2.5 Failure Rate Modeling
Accurate prediction of system reliability requires accurate estimates of equipment failure rates. For example, non-storm benefits of undergrounding require information on overhead line and underground cable failure rates. There is a host of data on average equipment failure rates in a variety of publications, most of which are summarize. These are sufficient to do a basic examination of non-storm reliability, but utility-specific data often varies substantially from industry averages. Other papers discuss the relationship of equipment condition to failure rate.
The literature is consistent in its recognition that undergrounding is expensive relative to the embedded cost of existing overhead systems. However, it is often not emphasized that there are three initial costs related to undergrounding. The cost most commonly considered is the cost for a utility to remove the existing overhead electrical facilities in easements and rights-of-way and install equivalent underground facilities. The second is the cost of converting or modifying each individual customer’s “private” service equipment (service drops and entrance, meter box, etc.) to accommodate new underground electric service. This second cost can be substantial and is almost always born directly by the associated customer. The third cost is for undergrounding other utilities such as telephone, cable television, and broadband fiber. There is an offset for this third cost since the third-party utilities will no longer have to pay an attachment fee to the electric utility. Virtually all undergrounding projects place all over head utilities underground. However, many undergrounding studies do not consider the cost of undergrounding third-party attachments.
Ultimately, the cost of any undergrounding project has to be paid. Selecting the most appropriate financing option and setting the cost allocation policy (who pays what portion of the cost) is a critical part of the overall undergrounding process. Most commonly, funding for initial constructing comes from one or more of the following: increased taxes, increased electricity rates, and direct contributions from customer. Funding must also be considered for other undergrounded utilities such as telephone, cable television, and broadband fiber. Most commonly, undergrounding plans involve a specific group of customers such as a municipality or a “special assessment district.” In addition, most studies recognize that individual customers must absorb the cost of converting their own service facilities to take underground service. This can be a financial burden to the individual customer with implication of its own.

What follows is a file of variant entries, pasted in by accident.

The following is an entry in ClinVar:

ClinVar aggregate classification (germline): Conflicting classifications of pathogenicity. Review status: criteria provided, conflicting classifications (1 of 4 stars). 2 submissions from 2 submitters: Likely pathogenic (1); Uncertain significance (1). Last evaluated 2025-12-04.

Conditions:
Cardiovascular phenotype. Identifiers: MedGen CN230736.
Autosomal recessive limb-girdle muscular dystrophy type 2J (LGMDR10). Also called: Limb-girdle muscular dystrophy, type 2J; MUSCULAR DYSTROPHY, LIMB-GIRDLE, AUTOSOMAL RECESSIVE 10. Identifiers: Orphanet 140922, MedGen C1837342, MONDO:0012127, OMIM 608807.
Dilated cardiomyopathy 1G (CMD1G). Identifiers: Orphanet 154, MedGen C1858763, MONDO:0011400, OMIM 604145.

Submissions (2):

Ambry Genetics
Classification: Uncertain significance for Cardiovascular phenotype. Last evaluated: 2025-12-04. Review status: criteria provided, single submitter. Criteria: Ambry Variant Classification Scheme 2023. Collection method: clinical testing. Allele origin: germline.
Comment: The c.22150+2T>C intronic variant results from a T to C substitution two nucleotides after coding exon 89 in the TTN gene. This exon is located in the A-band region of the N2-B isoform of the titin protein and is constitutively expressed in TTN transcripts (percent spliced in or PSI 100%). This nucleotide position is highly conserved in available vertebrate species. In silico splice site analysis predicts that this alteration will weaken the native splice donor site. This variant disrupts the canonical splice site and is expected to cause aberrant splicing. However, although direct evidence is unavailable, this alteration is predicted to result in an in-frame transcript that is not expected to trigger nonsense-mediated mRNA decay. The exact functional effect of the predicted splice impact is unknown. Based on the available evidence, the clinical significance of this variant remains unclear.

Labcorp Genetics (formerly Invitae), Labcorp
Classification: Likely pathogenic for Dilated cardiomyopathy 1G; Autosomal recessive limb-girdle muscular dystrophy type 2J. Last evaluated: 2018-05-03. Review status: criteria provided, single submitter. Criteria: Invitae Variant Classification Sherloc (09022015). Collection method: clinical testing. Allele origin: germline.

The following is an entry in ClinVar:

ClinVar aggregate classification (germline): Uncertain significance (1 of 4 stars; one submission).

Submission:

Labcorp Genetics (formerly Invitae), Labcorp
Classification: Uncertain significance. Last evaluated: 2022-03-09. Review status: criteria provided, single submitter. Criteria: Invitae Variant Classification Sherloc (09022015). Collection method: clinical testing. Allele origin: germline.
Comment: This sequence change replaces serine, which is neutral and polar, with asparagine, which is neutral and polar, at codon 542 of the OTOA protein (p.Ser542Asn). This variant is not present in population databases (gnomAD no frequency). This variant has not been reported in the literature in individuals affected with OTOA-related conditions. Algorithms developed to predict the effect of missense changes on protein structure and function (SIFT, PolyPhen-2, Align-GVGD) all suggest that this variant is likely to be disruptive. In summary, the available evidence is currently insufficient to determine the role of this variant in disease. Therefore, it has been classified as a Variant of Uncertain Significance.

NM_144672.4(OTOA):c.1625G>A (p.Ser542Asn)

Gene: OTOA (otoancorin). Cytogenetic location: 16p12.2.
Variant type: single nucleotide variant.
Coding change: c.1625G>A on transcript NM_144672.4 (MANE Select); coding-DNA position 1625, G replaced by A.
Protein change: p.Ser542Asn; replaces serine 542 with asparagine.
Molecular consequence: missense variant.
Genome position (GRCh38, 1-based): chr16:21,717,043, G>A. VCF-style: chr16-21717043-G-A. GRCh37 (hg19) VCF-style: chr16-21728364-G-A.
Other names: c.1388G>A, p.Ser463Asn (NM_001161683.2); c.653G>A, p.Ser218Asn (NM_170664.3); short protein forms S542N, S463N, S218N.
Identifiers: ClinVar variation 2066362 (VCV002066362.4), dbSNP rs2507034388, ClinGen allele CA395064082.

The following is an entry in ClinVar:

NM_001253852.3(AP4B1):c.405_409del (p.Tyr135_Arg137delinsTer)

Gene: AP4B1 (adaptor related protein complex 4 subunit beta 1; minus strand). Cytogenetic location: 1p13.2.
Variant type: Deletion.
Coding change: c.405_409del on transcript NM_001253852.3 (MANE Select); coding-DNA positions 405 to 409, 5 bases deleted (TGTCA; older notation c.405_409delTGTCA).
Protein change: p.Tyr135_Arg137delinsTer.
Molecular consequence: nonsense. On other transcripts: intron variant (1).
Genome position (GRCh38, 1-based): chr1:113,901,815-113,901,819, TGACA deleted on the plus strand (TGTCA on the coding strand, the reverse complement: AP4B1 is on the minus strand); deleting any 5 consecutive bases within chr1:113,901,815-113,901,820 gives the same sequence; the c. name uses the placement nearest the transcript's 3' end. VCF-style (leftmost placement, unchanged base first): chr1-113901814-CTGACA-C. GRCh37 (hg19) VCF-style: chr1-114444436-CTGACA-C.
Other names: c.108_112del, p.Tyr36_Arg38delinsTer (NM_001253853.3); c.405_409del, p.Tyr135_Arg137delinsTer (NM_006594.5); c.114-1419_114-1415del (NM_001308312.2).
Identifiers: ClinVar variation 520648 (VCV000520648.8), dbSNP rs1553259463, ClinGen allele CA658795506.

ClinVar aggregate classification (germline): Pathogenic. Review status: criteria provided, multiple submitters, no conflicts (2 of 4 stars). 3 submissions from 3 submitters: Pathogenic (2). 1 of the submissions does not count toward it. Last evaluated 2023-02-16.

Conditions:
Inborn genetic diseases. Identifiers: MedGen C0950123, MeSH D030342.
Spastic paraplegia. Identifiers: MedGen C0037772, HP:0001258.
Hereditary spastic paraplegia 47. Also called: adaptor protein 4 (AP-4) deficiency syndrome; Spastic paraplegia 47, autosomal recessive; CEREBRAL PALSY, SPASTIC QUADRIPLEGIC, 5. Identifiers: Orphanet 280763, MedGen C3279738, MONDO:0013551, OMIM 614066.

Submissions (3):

The literature most commonly attributes to underground distribution systems the following improvements as compared to overhead transmission systems.
1. More reliable electric service with fewer failures
2. More economical to maintain and service
4. Positive value to nearby property and
5. More desirable during adverse weather.